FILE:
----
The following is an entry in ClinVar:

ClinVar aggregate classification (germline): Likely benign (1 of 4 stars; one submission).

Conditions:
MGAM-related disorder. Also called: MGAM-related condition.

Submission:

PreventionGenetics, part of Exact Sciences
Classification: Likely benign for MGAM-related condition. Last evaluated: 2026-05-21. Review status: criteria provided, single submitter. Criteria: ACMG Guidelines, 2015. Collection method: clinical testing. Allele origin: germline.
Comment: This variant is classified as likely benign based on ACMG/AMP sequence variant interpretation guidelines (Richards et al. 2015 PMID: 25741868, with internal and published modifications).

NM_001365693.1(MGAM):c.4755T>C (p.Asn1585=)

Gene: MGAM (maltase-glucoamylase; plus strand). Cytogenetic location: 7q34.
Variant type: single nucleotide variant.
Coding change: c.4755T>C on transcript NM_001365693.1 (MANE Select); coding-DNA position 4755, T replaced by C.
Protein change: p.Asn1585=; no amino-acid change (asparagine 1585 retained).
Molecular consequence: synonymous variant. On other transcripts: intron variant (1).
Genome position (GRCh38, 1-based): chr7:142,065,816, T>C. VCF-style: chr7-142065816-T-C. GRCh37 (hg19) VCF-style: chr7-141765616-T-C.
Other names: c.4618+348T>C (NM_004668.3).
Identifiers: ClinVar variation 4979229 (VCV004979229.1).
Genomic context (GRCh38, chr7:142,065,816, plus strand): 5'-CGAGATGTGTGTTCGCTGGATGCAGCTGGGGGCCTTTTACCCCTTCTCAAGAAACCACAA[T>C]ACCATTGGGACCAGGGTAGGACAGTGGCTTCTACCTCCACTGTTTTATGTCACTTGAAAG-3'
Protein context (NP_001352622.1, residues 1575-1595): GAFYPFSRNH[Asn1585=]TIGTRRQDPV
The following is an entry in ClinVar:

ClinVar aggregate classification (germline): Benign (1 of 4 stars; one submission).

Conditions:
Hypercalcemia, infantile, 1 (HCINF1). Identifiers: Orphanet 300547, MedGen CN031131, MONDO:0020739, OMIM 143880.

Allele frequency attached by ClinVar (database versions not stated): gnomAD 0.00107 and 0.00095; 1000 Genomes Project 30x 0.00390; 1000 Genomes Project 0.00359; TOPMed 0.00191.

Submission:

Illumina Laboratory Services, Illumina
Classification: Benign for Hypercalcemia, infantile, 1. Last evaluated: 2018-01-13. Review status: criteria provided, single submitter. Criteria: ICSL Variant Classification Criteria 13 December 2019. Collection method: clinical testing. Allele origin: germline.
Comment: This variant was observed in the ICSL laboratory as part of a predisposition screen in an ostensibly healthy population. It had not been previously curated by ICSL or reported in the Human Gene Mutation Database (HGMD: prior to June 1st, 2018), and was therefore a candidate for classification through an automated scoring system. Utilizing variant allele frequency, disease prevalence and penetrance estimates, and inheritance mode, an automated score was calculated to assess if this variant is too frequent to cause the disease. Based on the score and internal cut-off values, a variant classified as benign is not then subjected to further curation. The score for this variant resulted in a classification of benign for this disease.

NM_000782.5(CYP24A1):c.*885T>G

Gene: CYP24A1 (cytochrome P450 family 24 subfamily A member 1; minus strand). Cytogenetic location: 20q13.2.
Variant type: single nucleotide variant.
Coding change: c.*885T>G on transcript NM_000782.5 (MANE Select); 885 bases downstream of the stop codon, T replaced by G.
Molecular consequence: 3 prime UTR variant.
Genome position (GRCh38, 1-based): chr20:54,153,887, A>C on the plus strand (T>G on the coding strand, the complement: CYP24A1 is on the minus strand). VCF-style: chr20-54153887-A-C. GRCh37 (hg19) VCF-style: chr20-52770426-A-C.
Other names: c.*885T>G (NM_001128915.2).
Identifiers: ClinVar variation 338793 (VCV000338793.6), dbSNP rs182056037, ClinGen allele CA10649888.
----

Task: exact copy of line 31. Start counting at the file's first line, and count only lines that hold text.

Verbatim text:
Variant type: single nucleotide variant.